In the wake of the #metoo movement, Cleveland Rape Crisis Center saw an unprecedented spike in hotline calls and service use. But the organization noticed a gulf between the number of East Side survivors using its services and instances of sexual violence reported to police. So in July, thanks to a $4.6 million Ohio Attorney General grant, it opened a 5,000-square-foot Shaker Square facility to better assist those clients. “It’s a smaller version of our downtown office, with the same nurturing feeling,” says president and CEO Sondra Miller. The grant also funds a new case management program, connecting survivors with housing and medical resources, and expands Project STAR, a counseling service for sex trafficking survivors. We talked to Miller about #MeToo, shifting public perceptions and the new East Side facility.
Q: Why locate this new facility in Shaker Square?
A. We were intentional about selecting a location where we could reduce the barrier to someone getting help. When we did our homework about where to locate, someone said, “Shaker Square belongs to us all.” That resonated with us. We’re hoping that people from many neighborhoods on Cleveland’s East Side, including some suburbs, will feel safe and welcome. With the Rapid and the number of buses that go to Shaker Square, it was where the most people could access the help that we provide.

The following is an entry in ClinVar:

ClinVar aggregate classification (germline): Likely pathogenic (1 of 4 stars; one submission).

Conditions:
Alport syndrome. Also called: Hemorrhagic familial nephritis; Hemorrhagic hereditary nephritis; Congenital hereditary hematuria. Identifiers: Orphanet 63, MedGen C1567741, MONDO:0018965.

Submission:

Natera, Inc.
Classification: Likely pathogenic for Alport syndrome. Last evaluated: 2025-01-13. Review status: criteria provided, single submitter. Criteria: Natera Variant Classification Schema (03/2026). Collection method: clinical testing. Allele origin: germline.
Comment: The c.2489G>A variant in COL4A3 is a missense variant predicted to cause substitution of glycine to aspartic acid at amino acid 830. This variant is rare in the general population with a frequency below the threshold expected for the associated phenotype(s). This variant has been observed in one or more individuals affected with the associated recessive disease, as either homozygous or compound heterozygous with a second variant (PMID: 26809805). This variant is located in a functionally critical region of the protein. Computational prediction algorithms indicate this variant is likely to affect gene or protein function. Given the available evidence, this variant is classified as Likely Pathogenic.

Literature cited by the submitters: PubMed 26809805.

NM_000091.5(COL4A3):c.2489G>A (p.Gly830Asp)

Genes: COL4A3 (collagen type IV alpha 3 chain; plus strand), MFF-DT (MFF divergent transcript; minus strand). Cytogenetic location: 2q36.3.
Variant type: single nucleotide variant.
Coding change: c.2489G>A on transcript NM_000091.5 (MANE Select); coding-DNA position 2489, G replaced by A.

Q. CRCC saw a spike in hotline calls after the rise of the #MeToo movement and the Brett Kavanaugh hearings. Is it still experiencing that increase?
A. The number of people walking through our doors and calling our hotline has been trending up for 10 years. But there have been some big news stories where the increase was particularly dramatic. We received 60 calls the day after that Supreme Court hearing, the most we’ve gotten in a 24-hour period. In 2018, we averaged 19 calls per day on the hotline. It may be even a little higher in 2019.
Q. How have these movements impacted your work at the center?
A. There’s a growing acceptance of how widespread sexual violence is in our society. The high-profile cases are blowing the doors off the conversation. The #MeToo movement gave the public a window into what it’s like to be at the Rape Crisis Center. This has been our experience for a very long time.
Q. Why do you think these movements are striking such a chord now?
A. It’s partly generational. We offer prevention and education programs to try to keep sexual violence from happening in the first place. When we’re out talking with young people, they’re not ashamed to talk about this issue. It may not be my generation, but I have hope that the younger generations will end sexual violence once and for all.